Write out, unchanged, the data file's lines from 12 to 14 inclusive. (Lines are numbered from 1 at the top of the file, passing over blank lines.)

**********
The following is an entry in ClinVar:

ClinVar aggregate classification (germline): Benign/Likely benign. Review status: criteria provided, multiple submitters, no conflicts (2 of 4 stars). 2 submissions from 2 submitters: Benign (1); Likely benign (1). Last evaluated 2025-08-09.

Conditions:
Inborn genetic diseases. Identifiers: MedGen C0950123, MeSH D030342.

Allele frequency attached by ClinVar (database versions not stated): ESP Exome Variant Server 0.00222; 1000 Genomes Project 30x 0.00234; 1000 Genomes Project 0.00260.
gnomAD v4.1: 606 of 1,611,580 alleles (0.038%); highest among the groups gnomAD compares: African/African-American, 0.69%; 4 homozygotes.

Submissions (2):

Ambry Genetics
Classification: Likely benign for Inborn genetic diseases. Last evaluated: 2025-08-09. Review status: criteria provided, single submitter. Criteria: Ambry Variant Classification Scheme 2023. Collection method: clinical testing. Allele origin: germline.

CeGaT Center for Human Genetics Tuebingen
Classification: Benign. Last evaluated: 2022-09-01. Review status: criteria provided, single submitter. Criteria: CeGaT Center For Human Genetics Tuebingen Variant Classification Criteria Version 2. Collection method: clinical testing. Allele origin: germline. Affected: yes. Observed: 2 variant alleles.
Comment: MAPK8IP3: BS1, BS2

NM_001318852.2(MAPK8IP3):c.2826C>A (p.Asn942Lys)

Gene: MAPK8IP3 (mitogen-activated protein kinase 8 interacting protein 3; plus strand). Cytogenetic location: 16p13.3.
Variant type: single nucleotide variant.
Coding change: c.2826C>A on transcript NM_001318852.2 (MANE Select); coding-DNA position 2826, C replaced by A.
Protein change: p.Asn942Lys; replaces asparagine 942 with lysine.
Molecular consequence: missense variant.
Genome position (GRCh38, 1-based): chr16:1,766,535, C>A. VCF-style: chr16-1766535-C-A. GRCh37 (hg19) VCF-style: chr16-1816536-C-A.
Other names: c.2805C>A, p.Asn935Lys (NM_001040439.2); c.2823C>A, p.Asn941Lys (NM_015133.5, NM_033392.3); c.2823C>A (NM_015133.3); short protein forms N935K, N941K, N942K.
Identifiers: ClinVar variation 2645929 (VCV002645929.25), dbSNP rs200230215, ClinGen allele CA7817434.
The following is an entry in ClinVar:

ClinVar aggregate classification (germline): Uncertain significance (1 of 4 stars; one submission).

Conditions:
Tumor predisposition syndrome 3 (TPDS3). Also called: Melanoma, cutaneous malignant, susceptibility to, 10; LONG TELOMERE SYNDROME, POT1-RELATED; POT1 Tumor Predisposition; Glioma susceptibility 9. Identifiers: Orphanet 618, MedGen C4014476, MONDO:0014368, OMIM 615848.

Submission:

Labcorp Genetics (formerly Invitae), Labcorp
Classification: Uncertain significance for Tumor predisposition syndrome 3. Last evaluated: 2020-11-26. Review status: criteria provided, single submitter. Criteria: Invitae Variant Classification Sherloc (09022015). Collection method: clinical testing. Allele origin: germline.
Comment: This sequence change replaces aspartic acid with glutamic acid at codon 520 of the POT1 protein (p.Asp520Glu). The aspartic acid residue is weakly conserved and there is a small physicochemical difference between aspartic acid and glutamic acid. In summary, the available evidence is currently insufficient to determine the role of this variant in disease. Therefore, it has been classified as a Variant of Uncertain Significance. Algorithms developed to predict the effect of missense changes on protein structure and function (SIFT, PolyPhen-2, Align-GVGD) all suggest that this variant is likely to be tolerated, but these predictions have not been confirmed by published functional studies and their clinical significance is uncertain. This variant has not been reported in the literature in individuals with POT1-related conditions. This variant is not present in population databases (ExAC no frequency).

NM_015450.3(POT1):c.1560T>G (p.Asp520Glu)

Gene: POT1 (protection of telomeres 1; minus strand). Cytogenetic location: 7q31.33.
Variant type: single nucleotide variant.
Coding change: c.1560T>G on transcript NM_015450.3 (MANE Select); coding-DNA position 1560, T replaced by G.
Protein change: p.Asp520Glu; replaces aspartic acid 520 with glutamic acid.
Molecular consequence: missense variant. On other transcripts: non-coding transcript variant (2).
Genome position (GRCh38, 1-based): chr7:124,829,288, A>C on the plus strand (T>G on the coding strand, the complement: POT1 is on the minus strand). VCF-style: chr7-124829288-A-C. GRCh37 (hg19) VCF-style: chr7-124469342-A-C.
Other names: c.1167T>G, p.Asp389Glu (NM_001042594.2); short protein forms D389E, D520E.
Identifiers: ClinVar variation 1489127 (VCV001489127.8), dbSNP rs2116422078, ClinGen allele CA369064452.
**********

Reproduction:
Comment: MAPK8IP3: BS1, BS2

NM_001318852.2(MAPK8IP3):c.2826C>A (p.Asn942Lys)

Gene: MAPK8IP3 (mitogen-activated protein kinase 8 interacting protein 3; plus strand). Cytogenetic location: 16p13.3.